But the strategy demanded more intensive housing - apartments and units - than New Zealanders accustomed to a house-and-garden lifestyle are used to. And successive Governments have been slow to fund the much-needed public transport investments.
Housing minister Phil Heatley: "Our drive comes from the fact that property prices have increased hugely in the last five years and locked out first home buyers. And the biggest proportion has been the land cost, not the cost of building."
It looms as a victory for free market advocates over social engineering; of simple supply and demand economics over less tangible environmental and social costs.
Sprawl supports the house and garden lifestyle New Zealanders prefer argue lobbyists such as Nick Pavlotich, who publishes the Demographia survey on housing affordability, and resource management consultant Owen McShane. But there are plenty who argue that a more compact city, or smart growth, is both environmentally and economically more efficient.
The reforms will require councils to produce a Spatial Plan (in Auckland's case, replacing the Regional Growth Strategy) as the blueprint for the timing and location of development including housing, industry, commerce and infrastructure such as roading.
Terms of reference for the urban advisory panel include housing affordability, urban design, the urban limits, infrastructure funding, and spatial and structure plans. The infrastructure panel will look at streamlining the process of designating land for public works such as roading - or alternatives to designations.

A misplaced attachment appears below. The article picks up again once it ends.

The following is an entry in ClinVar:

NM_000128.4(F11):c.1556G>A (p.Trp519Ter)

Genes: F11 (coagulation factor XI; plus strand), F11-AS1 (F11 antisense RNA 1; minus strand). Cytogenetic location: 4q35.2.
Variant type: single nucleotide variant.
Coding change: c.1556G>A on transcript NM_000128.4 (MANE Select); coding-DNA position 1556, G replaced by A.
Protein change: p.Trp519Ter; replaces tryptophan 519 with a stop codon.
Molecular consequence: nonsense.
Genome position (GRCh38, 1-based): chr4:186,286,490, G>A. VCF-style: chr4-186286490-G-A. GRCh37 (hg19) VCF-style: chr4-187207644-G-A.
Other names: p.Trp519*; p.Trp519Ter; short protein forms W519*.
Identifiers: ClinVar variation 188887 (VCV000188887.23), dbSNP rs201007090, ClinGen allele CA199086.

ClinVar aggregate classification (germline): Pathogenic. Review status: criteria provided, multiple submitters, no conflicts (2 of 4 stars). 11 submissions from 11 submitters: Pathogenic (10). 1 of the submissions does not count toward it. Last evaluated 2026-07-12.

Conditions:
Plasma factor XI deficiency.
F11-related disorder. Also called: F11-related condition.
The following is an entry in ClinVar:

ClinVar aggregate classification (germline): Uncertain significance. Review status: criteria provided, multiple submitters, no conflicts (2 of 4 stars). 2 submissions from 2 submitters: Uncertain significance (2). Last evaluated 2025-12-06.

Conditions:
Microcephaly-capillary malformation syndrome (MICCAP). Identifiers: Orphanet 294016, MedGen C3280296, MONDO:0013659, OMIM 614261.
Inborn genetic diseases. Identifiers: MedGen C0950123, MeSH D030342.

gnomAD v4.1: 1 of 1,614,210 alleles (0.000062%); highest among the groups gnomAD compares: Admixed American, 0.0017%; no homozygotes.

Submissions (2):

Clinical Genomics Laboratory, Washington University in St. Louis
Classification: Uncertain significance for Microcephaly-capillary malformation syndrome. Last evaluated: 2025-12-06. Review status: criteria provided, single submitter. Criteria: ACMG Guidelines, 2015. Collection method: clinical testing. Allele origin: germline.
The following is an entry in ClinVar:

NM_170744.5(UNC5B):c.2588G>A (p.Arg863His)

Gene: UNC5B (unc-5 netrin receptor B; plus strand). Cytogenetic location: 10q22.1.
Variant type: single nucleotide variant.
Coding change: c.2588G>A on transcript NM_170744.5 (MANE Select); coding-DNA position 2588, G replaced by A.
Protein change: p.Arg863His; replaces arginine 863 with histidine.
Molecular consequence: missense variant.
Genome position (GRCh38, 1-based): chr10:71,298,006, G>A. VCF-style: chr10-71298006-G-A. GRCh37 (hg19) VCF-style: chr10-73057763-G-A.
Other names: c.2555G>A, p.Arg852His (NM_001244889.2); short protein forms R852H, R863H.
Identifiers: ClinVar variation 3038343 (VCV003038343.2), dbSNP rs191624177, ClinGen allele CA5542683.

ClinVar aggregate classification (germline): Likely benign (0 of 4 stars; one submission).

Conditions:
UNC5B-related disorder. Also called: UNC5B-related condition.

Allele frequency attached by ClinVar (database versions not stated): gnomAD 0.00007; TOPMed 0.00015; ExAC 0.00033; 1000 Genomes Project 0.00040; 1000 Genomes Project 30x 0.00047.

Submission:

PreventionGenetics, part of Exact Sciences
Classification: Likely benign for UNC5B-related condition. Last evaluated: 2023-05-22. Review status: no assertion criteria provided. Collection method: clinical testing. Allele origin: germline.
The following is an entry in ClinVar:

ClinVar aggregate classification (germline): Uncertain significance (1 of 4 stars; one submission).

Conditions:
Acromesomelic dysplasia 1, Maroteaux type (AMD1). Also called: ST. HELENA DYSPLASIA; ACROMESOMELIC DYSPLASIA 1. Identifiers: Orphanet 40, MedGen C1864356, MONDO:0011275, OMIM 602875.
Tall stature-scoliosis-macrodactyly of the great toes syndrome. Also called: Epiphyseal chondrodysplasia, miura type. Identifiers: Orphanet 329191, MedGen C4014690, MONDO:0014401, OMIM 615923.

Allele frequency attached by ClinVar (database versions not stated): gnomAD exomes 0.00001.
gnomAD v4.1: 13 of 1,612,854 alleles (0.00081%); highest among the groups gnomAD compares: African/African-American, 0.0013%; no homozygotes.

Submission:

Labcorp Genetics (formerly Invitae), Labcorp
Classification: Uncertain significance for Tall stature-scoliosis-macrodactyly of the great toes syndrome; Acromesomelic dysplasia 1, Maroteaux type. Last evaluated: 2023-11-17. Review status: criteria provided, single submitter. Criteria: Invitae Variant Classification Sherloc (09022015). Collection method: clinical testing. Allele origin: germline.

Smith says development levies - where councils charge developers for the cost of extending services such as roading and water supplies - are another focus. "Set them too high and it affects affordability. Set too low you provide an artificial subsidy from existing ratepayers."
Environmental Defence Society chairman Gary Taylor says the behind the scenes work represents both an opportunity and a threat. "It's an opportunity to collapse this cumbersome hierarchy of planning instruments that we have in Auckland into a more coherent, simple, user-friendly, effective set of instruments.
"We could go from cumbersome complexity to simple effectiveness. At the moment we have a national policy statement, regional policy statement, regional plan, regional coastal plan and district plans - it's enormously complicated.
"The threat is that whatever is done creates a regime in which urban sprawl is let loose. That would be a disaster for the environment and would add cost to our urban growth. The urban area would lose form, shape and attractiveness - that would be a third world outcome for Auckland."
What's got Taylor worried is the composition of the technical panels announced by Smith. Appointees include prominent critics of the metropolitan limits tool such as economist Arthur Grimes, planning lawyer Alan Dormer and Property Council chief executive Connal Townsend. The infrastructure panel is stacked with roading and engineering expertise but lacks a public transport voice.
Taylor says the panels lack an environmental perspective. "I'm not criticising the individuals, just saying that in terms of representation it's clearly skewed towards the property development side.
"Why is the Property Council, which represents developers, there while there's no one there representing environmental interests?"